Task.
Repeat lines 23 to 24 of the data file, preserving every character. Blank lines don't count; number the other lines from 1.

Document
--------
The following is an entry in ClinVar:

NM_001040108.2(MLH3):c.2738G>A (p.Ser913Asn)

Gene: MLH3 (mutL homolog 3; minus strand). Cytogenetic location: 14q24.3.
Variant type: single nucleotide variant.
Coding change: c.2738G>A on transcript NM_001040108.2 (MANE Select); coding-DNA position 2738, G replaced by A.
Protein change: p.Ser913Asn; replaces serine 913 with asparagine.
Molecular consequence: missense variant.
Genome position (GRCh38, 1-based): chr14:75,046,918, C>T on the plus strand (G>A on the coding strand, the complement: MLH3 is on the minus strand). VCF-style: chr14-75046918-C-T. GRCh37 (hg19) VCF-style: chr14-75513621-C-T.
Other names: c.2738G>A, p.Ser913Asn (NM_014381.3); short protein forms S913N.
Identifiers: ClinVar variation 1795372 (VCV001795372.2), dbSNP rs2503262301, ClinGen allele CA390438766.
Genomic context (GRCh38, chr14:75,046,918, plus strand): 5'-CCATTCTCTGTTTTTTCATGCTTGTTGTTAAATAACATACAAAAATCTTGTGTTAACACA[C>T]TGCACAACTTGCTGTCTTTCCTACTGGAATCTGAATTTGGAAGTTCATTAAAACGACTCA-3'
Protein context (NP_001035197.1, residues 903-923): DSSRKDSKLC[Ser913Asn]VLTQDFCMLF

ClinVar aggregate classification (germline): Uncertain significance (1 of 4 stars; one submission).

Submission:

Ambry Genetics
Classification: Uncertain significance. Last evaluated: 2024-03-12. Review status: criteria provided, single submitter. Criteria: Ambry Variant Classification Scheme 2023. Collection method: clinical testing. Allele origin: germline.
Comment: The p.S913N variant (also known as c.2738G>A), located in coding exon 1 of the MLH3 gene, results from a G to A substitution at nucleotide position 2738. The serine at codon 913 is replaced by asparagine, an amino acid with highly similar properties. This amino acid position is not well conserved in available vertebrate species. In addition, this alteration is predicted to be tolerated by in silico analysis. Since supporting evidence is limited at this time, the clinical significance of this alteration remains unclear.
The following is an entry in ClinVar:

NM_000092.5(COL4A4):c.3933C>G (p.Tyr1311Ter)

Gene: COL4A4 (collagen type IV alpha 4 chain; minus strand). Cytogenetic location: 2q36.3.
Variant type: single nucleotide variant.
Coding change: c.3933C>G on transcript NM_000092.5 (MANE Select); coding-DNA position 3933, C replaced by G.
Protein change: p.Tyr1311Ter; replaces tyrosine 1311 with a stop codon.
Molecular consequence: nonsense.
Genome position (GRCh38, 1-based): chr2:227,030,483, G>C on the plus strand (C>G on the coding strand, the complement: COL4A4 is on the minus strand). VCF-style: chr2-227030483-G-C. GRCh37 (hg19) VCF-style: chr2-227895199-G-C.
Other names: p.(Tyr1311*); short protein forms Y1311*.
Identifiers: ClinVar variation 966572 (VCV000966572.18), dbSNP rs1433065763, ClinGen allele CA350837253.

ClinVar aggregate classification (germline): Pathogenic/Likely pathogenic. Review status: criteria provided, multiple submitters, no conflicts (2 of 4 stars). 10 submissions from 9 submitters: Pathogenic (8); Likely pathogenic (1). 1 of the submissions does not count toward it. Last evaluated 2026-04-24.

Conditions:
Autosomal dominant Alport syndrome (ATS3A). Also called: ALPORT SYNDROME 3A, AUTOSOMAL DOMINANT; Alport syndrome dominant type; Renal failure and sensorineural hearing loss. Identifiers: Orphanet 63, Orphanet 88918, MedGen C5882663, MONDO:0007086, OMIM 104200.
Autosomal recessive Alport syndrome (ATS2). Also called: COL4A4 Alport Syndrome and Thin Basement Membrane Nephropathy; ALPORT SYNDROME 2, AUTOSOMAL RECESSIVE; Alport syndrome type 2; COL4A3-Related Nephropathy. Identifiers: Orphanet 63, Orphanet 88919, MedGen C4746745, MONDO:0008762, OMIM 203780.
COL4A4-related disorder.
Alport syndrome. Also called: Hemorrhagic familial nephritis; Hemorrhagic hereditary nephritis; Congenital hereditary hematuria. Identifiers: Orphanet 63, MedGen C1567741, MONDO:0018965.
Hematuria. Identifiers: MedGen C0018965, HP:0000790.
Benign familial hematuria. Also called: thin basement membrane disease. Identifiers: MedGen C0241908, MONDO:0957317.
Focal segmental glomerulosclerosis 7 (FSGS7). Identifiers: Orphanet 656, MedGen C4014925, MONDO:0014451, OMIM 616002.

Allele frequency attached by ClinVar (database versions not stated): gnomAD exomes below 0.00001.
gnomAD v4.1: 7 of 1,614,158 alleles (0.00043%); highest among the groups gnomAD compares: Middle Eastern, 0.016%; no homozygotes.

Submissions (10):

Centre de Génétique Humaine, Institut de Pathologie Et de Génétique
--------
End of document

Protein change: p.Tyr1311Ter; replaces tyrosine 1311 with a stop codon.
Molecular consequence: nonsense.